The Unplugged Toaster
When my mom was young, toasters weren’t particularly reliable or safe. They were rumored to have caught fire and burned people’s houses down. So my mom got in the habit of unplugging her toaster when she’s not using it.
Fifty years later, toaster technology has significantly improved. Unless you have a toaster perched on the side of a filled bathtub, it’s as safe to leave a toaster plugged in as any other appliance in your house. But my mom still unplugs her toaster.
The Unnecessary Loaf Pan
Mary Doe decided to teach her teenage daughter, Madison, how to make cherry chocolate cake from a recipe Mary got from her own mother.
“Where’s that loaf pan?” Mary asked, rattling around the kitchen cupboard. “The one I always fill with water and put in the oven with the cake.”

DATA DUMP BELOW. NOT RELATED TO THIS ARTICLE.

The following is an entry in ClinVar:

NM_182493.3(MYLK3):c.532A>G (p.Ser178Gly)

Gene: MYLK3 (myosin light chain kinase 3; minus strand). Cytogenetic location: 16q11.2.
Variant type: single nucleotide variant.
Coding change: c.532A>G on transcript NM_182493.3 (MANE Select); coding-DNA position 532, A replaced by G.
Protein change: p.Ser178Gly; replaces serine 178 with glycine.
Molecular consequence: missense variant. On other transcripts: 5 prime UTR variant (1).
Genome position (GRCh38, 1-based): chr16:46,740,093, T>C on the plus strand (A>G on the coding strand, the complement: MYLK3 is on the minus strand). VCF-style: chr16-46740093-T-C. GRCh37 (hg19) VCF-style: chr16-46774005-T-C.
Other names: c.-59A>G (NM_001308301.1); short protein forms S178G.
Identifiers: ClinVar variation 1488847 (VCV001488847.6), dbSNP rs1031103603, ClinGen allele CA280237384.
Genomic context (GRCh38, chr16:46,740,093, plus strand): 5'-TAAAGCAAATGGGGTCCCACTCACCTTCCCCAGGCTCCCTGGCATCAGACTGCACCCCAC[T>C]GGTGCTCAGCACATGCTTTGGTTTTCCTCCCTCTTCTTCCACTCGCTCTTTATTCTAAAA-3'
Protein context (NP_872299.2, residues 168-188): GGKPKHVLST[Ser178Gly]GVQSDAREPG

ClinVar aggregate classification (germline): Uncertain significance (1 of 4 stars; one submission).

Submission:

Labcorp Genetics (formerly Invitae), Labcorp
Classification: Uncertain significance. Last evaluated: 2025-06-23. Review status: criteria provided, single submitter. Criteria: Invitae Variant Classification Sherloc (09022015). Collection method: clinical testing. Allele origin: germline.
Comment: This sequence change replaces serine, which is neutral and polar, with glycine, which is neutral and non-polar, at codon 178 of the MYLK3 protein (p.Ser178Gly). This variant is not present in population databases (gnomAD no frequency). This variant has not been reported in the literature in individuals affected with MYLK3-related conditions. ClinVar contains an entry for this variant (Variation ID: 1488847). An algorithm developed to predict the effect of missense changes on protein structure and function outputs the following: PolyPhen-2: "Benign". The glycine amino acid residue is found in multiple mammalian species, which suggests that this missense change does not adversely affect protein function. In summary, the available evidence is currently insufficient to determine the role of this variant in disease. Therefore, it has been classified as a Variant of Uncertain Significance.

“Why do you need a loaf pan?” Madison wondered. “No one else I know puts a pan of water in the oven when they’re making a cake.”
“I’ve always do that because my mother always did.”
Madison speed dialed her grandmother. “Gram, why do we always put a loaf pan of water next to the cake pan when we’re baking a cake? Mom says it’s like some kind of family tradition or something.”
“Well I don’t know why you do it,” Madison’s grandmother replied. “I always put one in the oven because my oven rack was warped and the only way I could get a cake to stay level and bake evenly was to balance a loaf pan of water on the other side of the rack.”
What are the unplugged toasters in your writing? What are you still avoiding because it wasn’t safe years ago? Is it possible something has changed and it may be safe to try that now?
What are the unnecessary loaf pans in your writing? What are you doing in your writing just because you’ve always done it that way? What outdated rules are you still following? What old habits that you just don’t need any more are limiting your willingness to try something new?